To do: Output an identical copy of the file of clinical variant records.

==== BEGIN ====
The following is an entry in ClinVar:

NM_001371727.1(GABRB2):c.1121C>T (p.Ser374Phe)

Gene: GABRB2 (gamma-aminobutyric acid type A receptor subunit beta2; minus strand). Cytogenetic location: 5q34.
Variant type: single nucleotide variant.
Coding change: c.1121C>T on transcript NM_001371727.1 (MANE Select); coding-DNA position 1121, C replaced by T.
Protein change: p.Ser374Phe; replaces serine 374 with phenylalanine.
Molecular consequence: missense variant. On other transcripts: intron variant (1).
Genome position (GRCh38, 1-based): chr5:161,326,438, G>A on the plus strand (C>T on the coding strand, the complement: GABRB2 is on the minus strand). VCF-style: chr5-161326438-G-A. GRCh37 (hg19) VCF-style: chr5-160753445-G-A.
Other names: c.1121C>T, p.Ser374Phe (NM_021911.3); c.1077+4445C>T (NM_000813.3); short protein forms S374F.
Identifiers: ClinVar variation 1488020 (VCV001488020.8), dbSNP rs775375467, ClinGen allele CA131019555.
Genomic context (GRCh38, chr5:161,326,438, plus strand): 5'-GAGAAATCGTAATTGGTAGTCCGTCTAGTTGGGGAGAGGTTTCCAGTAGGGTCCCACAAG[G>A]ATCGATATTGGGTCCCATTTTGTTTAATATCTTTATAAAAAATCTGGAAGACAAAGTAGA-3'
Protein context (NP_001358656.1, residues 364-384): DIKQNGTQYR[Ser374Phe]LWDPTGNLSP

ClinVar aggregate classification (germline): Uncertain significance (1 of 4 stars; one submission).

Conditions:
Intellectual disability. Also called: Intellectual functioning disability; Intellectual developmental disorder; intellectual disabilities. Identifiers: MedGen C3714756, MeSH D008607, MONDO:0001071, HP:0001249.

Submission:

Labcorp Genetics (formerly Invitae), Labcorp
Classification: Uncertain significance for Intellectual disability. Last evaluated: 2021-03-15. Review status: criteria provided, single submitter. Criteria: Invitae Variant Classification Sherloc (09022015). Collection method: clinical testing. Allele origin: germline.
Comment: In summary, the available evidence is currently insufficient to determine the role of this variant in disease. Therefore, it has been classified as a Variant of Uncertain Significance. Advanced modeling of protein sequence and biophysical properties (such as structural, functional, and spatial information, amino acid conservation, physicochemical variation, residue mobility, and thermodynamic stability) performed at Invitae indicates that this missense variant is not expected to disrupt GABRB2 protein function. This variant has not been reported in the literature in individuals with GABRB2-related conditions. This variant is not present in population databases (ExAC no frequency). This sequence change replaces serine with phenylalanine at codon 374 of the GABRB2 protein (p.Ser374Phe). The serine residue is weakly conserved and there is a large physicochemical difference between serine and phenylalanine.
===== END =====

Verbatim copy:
The following is an entry in ClinVar:

NM_001371727.1(GABRB2):c.1121C>T (p.Ser374Phe)

Gene: GABRB2 (gamma-aminobutyric acid type A receptor subunit beta2; minus strand). Cytogenetic location: 5q34.
Variant type: single nucleotide variant.
Coding change: c.1121C>T on transcript NM_001371727.1 (MANE Select); coding-DNA position 1121, C replaced by T.
Protein change: p.Ser374Phe; replaces serine 374 with phenylalanine.
Molecular consequence: missense variant. On other transcripts: intron variant (1).
Genome position (GRCh38, 1-based): chr5:161,326,438, G>A on the plus strand (C>T on the coding strand, the complement: GABRB2 is on the minus strand). VCF-style: chr5-161326438-G-A. GRCh37 (hg19) VCF-style: chr5-160753445-G-A.
Other names: c.1121C>T, p.Ser374Phe (NM_021911.3); c.1077+4445C>T (NM_000813.3); short protein forms S374F.
Identifiers: ClinVar variation 1488020 (VCV001488020.8), dbSNP rs775375467, ClinGen allele CA131019555.
Genomic context (GRCh38, chr5:161,326,438, plus strand): 5'-GAGAAATCGTAATTGGTAGTCCGTCTAGTTGGGGAGAGGTTTCCAGTAGGGTCCCACAAG[G>A]ATCGATATTGGGTCCCATTTTGTTTAATATCTTTATAAAAAATCTGGAAGACAAAGTAGA-3'
Protein context (NP_001358656.1, residues 364-384): DIKQNGTQYR[Ser374Phe]LWDPTGNLSP

ClinVar aggregate classification (germline): Uncertain significance (1 of 4 stars; one submission).

Conditions:
Intellectual disability. Also called: Intellectual functioning disability; Intellectual developmental disorder; intellectual disabilities. Identifiers: MedGen C3714756, MeSH D008607, MONDO:0001071, HP:0001249.

Submission:

Labcorp Genetics (formerly Invitae), Labcorp
Classification: Uncertain significance for Intellectual disability. Last evaluated: 2021-03-15. Review status: criteria provided, single submitter. Criteria: Invitae Variant Classification Sherloc (09022015). Collection method: clinical testing. Allele origin: germline.
Comment: In summary, the available evidence is currently insufficient to determine the role of this variant in disease. Therefore, it has been classified as a Variant of Uncertain Significance. Advanced modeling of protein sequence and biophysical properties (such as structural, functional, and spatial information, amino acid conservation, physicochemical variation, residue mobility, and thermodynamic stability) performed at Invitae indicates that this missense variant is not expected to disrupt GABRB2 protein function. This variant has not been reported in the literature in individuals with GABRB2-related conditions. This variant is not present in population databases (ExAC no frequency). This sequence change replaces serine with phenylalanine at codon 374 of the GABRB2 protein (p.Ser374Phe). The serine residue is weakly conserved and there is a large physicochemical difference between serine and phenylalanine.